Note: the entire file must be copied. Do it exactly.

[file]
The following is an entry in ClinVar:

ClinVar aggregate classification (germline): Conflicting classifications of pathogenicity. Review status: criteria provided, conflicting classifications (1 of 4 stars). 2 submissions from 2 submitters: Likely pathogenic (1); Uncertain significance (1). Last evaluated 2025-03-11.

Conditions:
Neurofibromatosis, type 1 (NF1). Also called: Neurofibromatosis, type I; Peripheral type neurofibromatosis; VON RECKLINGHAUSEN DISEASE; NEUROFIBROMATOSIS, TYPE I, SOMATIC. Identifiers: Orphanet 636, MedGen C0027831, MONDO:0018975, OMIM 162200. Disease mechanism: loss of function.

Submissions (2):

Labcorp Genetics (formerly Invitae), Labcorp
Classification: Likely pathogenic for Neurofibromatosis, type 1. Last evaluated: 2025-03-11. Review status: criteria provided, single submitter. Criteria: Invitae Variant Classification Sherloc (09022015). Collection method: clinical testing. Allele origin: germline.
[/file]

The following is an entry in ClinVar:

ClinVar aggregate classification (germline): Conflicting classifications of pathogenicity. Review status: criteria provided, conflicting classifications (1 of 4 stars). 2 submissions from 2 submitters: Likely pathogenic (1); Uncertain significance (1). Last evaluated 2025-03-11.

Conditions:
Neurofibromatosis, type 1 (NF1). Also called: Neurofibromatosis, type I; Peripheral type neurofibromatosis; VON RECKLINGHAUSEN DISEASE; NEUROFIBROMATOSIS, TYPE I, SOMATIC. Identifiers: Orphanet 636, MedGen C0027831, MONDO:0018975, OMIM 162200. Disease mechanism: loss of function.

Submissions (2):

Labcorp Genetics (formerly Invitae), Labcorp
Classification: Likely pathogenic for Neurofibromatosis, type 1. Last evaluated: 2025-03-11. Review status: criteria provided, single submitter. Criteria: Invitae Variant Classification Sherloc (09022015). Collection method: clinical testing. Allele origin: germline.